Protecting your assets

Modern family structures can be complicated. Everyone’s situation is different.

When moving in with your partner, you should agree between you and record in writing who is paying for what, whether it be proportions of the deposit or the mortgage repayments and, crucially, who owns the property you are purchasing and what shares you each have. This type of agreement is called a cohabitation agreement.

If life changes over time, maybe one takes on a loan for home improvements, or children come along and one person reduces their working hours, review your initial agreement. This way everything is fair and you each know where you stand. 

Sometimes when relationships break down, people can become angry or upset and the landscape changes. Your understanding of who owns what can be different from your partner’s. It can become complicated and expensive asking lawyers to start to unravel and get to the bottom of any issues. 

Agreeing at the outset and recording your agreement removes the potential for dispute and means that any assets/property can then be divided as was intended and tables cannot be turned as a result of things going wrong.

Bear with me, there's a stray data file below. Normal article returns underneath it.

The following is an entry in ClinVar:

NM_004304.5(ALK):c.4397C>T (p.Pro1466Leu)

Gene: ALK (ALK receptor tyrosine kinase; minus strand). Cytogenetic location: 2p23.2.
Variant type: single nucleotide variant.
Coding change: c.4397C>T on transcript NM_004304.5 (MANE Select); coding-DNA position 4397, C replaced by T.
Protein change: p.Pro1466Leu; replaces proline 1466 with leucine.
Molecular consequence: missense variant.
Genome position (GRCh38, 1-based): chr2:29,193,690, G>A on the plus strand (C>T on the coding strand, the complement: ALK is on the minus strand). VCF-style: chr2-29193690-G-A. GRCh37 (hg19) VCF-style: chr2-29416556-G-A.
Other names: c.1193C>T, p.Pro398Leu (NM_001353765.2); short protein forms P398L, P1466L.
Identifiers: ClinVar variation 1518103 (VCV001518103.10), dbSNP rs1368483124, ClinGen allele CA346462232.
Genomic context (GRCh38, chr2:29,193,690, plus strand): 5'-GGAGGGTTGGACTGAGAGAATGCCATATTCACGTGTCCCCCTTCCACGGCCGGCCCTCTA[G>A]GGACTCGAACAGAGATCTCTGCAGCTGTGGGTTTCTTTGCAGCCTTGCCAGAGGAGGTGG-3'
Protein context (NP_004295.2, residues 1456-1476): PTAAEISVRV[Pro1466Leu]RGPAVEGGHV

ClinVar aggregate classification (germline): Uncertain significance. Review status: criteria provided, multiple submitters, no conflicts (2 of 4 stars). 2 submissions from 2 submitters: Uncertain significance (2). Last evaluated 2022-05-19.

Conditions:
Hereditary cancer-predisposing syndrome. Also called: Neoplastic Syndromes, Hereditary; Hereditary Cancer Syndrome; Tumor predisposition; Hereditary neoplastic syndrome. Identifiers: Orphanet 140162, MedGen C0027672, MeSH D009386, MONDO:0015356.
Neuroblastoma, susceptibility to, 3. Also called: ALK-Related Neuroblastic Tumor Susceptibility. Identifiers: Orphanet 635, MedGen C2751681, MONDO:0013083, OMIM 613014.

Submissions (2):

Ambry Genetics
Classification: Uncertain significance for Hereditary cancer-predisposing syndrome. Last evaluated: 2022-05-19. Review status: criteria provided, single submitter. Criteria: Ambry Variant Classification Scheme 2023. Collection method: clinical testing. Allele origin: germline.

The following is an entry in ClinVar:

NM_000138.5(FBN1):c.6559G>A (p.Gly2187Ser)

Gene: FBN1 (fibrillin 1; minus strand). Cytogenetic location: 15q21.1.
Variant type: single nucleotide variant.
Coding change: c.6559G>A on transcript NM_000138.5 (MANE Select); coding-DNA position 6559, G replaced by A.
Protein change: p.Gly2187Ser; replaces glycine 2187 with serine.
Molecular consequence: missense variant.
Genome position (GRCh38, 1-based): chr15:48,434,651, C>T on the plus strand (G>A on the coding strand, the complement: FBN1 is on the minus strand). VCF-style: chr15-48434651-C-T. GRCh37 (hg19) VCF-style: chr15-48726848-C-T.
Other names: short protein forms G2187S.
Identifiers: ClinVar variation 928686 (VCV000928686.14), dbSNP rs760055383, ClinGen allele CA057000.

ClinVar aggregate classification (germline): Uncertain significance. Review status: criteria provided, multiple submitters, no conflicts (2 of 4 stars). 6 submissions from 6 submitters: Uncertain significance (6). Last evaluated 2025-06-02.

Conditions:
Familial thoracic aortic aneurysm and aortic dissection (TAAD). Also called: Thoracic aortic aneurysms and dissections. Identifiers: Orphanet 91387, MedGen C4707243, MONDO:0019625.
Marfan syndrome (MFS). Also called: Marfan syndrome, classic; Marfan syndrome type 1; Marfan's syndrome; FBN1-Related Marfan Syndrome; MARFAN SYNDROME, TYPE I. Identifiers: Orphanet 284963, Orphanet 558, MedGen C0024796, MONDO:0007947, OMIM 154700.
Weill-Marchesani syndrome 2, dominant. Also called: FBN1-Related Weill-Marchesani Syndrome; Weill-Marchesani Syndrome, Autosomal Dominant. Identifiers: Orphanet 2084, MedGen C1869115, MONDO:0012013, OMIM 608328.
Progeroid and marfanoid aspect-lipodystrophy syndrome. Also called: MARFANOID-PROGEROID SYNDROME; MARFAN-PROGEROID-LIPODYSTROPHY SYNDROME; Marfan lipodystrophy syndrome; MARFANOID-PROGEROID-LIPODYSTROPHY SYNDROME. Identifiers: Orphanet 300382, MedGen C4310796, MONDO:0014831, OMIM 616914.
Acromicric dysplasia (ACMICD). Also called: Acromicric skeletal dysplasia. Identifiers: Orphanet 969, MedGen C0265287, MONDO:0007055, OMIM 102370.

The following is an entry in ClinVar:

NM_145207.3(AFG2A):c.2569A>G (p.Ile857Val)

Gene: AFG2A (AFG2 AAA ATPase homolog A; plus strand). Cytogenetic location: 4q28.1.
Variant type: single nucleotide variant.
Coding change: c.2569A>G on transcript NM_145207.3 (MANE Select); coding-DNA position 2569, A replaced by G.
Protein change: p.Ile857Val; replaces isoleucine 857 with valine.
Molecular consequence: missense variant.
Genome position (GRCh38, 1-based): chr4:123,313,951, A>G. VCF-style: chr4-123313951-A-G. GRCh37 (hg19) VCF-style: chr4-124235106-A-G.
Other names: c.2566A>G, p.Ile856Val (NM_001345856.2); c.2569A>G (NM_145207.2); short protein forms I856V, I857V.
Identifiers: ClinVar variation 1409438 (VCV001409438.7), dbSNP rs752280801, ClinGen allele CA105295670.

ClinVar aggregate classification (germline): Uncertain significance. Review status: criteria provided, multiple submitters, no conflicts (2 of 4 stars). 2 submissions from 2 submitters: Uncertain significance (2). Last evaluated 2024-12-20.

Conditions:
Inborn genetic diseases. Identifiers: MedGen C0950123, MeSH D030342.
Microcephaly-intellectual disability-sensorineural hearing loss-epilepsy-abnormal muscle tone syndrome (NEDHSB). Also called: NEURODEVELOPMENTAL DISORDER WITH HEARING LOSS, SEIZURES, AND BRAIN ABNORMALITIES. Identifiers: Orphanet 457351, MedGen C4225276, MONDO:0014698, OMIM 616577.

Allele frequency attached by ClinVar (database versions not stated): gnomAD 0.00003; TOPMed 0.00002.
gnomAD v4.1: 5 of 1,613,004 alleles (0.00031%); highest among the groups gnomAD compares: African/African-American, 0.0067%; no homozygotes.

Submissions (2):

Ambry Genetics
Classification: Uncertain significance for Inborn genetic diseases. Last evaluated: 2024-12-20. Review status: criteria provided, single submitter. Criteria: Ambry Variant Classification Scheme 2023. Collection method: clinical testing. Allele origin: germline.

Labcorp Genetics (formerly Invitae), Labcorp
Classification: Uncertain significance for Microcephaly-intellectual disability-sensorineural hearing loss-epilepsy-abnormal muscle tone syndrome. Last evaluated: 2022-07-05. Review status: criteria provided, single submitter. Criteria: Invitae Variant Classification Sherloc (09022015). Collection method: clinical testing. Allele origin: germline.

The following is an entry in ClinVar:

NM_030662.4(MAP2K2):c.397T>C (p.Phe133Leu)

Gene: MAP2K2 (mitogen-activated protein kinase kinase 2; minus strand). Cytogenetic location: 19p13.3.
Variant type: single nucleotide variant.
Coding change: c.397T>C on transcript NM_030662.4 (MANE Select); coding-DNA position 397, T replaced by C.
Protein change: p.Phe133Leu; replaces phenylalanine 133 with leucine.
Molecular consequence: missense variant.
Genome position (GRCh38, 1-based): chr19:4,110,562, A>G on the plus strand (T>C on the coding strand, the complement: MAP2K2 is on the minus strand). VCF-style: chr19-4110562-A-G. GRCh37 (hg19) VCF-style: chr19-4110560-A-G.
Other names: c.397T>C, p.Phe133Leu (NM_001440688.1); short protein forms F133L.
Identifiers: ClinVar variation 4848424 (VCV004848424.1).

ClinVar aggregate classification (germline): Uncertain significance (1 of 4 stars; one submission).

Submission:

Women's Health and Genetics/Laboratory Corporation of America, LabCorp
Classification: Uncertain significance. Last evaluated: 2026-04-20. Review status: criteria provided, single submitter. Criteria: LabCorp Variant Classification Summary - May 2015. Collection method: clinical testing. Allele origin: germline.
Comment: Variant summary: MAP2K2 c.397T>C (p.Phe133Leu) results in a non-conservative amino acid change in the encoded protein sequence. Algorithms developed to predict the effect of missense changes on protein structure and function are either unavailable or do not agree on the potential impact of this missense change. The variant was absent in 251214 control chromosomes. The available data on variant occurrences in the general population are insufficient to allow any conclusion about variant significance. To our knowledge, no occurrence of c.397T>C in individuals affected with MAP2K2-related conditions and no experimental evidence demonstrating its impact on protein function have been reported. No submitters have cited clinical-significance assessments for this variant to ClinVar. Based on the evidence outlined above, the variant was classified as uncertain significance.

A cohabitation agreement may cover:

  • The ownership of the property
  • The ownership of personal belongings and furniture
  • Who will contribute to fees, household expenses etc. 
  • How to resolve ownership of joint accounts 
  • They may also cover financial provision for any children

Cohabitation agreements are legally binding documents enforceable by the court if it's properly executed and providing you have both been honest about your finances and each had the opportunity to obtain separate legal advice upon its terms. 

You should always speak to a family lawyer before entering a cohabitation agreement. Our team of expert family lawyers have expertise in a wide range of issues affecting unmarried families. Speak to us today.

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